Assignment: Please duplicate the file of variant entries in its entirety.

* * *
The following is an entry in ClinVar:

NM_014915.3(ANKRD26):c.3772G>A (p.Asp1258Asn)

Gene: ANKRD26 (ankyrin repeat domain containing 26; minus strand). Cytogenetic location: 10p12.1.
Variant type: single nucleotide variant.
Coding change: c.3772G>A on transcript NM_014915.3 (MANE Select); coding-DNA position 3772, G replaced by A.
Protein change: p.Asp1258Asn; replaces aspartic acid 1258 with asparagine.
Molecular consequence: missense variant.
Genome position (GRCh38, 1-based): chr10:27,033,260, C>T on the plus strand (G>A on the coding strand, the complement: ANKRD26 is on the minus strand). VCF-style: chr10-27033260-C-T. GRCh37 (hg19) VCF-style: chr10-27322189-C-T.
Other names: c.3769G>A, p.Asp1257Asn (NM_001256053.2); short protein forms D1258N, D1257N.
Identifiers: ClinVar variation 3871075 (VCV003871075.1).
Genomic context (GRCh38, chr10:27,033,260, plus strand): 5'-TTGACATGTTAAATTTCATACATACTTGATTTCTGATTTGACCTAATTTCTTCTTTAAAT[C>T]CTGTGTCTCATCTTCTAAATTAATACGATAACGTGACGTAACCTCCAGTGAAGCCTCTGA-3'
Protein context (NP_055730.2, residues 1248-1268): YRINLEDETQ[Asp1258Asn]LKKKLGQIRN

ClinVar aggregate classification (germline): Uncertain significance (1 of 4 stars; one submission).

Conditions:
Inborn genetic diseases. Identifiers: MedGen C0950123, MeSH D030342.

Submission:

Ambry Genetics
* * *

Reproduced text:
The following is an entry in ClinVar:

NM_014915.3(ANKRD26):c.3772G>A (p.Asp1258Asn)

Gene: ANKRD26 (ankyrin repeat domain containing 26; minus strand). Cytogenetic location: 10p12.1.
Variant type: single nucleotide variant.
Coding change: c.3772G>A on transcript NM_014915.3 (MANE Select); coding-DNA position 3772, G replaced by A.
Protein change: p.Asp1258Asn; replaces aspartic acid 1258 with asparagine.
Molecular consequence: missense variant.
Genome position (GRCh38, 1-based): chr10:27,033,260, C>T on the plus strand (G>A on the coding strand, the complement: ANKRD26 is on the minus strand). VCF-style: chr10-27033260-C-T. GRCh37 (hg19) VCF-style: chr10-27322189-C-T.
Other names: c.3769G>A, p.Asp1257Asn (NM_001256053.2); short protein forms D1258N, D1257N.
Identifiers: ClinVar variation 3871075 (VCV003871075.1).
Genomic context (GRCh38, chr10:27,033,260, plus strand): 5'-TTGACATGTTAAATTTCATACATACTTGATTTCTGATTTGACCTAATTTCTTCTTTAAAT[C>T]CTGTGTCTCATCTTCTAAATTAATACGATAACGTGACGTAACCTCCAGTGAAGCCTCTGA-3'
Protein context (NP_055730.2, residues 1248-1268): YRINLEDETQ[Asp1258Asn]LKKKLGQIRN

ClinVar aggregate classification (germline): Uncertain significance (1 of 4 stars; one submission).

Conditions:
Inborn genetic diseases. Identifiers: MedGen C0950123, MeSH D030342.

Submission:

Ambry Genetics